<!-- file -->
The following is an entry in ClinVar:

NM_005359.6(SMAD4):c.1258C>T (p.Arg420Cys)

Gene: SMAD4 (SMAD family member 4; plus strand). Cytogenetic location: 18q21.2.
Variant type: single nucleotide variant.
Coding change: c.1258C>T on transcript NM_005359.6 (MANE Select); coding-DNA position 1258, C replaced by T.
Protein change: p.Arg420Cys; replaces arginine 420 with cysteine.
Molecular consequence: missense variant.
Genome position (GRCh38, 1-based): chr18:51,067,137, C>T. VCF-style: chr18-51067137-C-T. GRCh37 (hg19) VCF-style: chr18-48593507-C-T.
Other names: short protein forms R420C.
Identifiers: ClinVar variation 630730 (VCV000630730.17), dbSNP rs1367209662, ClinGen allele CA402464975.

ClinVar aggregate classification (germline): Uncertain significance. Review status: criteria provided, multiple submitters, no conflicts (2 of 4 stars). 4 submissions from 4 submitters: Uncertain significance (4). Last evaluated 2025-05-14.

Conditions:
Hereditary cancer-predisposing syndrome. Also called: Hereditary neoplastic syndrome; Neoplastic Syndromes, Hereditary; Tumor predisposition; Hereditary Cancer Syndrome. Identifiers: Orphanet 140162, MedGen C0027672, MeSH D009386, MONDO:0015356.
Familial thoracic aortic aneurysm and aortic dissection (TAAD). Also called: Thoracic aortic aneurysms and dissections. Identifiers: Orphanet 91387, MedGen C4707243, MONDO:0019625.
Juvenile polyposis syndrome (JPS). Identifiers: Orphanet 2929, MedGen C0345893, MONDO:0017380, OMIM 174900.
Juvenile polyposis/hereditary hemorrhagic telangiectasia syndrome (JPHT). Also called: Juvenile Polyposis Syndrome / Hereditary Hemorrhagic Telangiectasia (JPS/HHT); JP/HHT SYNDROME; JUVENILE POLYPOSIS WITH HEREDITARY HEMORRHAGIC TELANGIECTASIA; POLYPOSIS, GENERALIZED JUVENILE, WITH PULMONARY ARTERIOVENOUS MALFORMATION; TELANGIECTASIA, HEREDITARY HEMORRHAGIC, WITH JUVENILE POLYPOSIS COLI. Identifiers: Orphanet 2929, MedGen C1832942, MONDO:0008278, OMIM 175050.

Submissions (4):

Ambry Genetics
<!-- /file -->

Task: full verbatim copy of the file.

The following is an entry in ClinVar:

NM_005359.6(SMAD4):c.1258C>T (p.Arg420Cys)

Gene: SMAD4 (SMAD family member 4; plus strand). Cytogenetic location: 18q21.2.
Variant type: single nucleotide variant.
Coding change: c.1258C>T on transcript NM_005359.6 (MANE Select); coding-DNA position 1258, C replaced by T.
Protein change: p.Arg420Cys; replaces arginine 420 with cysteine.
Molecular consequence: missense variant.
Genome position (GRCh38, 1-based): chr18:51,067,137, C>T. VCF-style: chr18-51067137-C-T. GRCh37 (hg19) VCF-style: chr18-48593507-C-T.
Other names: short protein forms R420C.
Identifiers: ClinVar variation 630730 (VCV000630730.17), dbSNP rs1367209662, ClinGen allele CA402464975.

ClinVar aggregate classification (germline): Uncertain significance. Review status: criteria provided, multiple submitters, no conflicts (2 of 4 stars). 4 submissions from 4 submitters: Uncertain significance (4). Last evaluated 2025-05-14.

Conditions:
Hereditary cancer-predisposing syndrome. Also called: Hereditary neoplastic syndrome; Neoplastic Syndromes, Hereditary; Tumor predisposition; Hereditary Cancer Syndrome. Identifiers: Orphanet 140162, MedGen C0027672, MeSH D009386, MONDO:0015356.
Familial thoracic aortic aneurysm and aortic dissection (TAAD). Also called: Thoracic aortic aneurysms and dissections. Identifiers: Orphanet 91387, MedGen C4707243, MONDO:0019625.
Juvenile polyposis syndrome (JPS). Identifiers: Orphanet 2929, MedGen C0345893, MONDO:0017380, OMIM 174900.
Juvenile polyposis/hereditary hemorrhagic telangiectasia syndrome (JPHT). Also called: Juvenile Polyposis Syndrome / Hereditary Hemorrhagic Telangiectasia (JPS/HHT); JP/HHT SYNDROME; JUVENILE POLYPOSIS WITH HEREDITARY HEMORRHAGIC TELANGIECTASIA; POLYPOSIS, GENERALIZED JUVENILE, WITH PULMONARY ARTERIOVENOUS MALFORMATION; TELANGIECTASIA, HEREDITARY HEMORRHAGIC, WITH JUVENILE POLYPOSIS COLI. Identifiers: Orphanet 2929, MedGen C1832942, MONDO:0008278, OMIM 175050.

Submissions (4):

Ambry Genetics